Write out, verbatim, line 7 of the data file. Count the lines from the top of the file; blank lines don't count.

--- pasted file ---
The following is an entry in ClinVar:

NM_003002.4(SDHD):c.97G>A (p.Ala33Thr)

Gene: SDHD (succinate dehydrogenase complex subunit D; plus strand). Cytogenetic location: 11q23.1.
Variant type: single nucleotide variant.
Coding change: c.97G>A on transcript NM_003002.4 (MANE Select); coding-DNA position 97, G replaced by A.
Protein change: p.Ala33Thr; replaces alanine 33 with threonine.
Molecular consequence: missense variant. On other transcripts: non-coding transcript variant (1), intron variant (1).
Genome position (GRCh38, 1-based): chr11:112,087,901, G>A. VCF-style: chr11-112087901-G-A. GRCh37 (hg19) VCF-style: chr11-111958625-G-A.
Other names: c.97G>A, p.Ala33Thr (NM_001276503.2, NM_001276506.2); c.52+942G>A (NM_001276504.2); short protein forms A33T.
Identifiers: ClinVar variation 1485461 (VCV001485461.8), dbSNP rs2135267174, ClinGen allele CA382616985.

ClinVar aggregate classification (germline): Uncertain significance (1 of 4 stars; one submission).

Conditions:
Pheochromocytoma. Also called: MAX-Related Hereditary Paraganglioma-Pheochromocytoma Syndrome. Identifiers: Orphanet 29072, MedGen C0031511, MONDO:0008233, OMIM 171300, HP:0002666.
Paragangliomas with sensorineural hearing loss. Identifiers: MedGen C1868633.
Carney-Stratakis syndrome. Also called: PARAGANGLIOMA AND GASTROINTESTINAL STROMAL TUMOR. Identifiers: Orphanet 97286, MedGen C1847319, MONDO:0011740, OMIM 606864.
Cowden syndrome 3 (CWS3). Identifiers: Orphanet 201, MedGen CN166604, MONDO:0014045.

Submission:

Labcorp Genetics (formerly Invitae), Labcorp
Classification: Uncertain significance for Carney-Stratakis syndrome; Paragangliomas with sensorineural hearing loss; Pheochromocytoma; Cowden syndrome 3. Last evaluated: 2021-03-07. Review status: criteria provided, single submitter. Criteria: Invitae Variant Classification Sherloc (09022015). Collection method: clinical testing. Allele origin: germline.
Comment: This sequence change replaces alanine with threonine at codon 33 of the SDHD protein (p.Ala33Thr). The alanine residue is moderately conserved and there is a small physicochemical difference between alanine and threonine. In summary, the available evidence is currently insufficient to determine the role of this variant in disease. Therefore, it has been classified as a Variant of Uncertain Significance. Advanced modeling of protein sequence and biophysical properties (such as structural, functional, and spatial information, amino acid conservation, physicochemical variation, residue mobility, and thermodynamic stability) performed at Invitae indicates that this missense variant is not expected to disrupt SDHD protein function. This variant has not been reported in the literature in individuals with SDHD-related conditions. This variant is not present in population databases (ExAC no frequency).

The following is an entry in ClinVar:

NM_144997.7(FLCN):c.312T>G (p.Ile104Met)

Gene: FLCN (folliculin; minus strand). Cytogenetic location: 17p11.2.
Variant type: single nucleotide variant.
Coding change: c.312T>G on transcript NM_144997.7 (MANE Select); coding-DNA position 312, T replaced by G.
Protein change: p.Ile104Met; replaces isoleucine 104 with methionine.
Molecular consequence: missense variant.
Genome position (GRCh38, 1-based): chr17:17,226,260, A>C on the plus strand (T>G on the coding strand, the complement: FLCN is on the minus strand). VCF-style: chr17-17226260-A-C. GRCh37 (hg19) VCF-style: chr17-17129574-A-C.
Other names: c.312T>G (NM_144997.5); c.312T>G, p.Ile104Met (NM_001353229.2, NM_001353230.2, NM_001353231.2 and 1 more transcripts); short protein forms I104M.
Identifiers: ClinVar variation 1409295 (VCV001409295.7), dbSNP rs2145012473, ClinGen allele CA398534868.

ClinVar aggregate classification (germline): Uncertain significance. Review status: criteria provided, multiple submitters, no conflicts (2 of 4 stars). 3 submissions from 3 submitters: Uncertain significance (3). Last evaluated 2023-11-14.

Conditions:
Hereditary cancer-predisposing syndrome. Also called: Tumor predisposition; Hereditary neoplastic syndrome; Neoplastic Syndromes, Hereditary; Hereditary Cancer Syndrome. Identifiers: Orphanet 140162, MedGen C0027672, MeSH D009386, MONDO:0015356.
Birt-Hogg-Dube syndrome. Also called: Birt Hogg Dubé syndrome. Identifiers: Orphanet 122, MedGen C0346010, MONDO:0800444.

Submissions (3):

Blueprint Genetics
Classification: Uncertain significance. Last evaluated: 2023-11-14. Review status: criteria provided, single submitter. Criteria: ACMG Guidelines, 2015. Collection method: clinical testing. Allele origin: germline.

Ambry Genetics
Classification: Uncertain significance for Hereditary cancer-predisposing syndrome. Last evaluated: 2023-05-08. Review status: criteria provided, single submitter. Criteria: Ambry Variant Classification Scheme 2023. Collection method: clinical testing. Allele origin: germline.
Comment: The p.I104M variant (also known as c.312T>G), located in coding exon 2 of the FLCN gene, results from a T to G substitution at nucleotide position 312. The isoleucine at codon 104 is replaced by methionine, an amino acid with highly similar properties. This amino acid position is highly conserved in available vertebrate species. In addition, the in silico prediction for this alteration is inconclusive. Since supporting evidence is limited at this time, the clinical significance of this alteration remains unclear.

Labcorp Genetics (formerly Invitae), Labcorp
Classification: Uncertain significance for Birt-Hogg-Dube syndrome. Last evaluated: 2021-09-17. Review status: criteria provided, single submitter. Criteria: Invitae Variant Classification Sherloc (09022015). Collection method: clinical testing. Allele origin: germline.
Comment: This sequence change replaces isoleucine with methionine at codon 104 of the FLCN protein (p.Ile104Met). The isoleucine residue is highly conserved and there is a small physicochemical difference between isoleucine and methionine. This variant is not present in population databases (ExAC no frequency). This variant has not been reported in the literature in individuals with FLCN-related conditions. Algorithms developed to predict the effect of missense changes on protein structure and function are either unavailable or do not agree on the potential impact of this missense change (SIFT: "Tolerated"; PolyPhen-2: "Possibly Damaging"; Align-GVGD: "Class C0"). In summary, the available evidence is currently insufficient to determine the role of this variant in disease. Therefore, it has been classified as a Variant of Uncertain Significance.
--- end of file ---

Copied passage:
Molecular consequence: missense variant. On other transcripts: non-coding transcript variant (1), intron variant (1).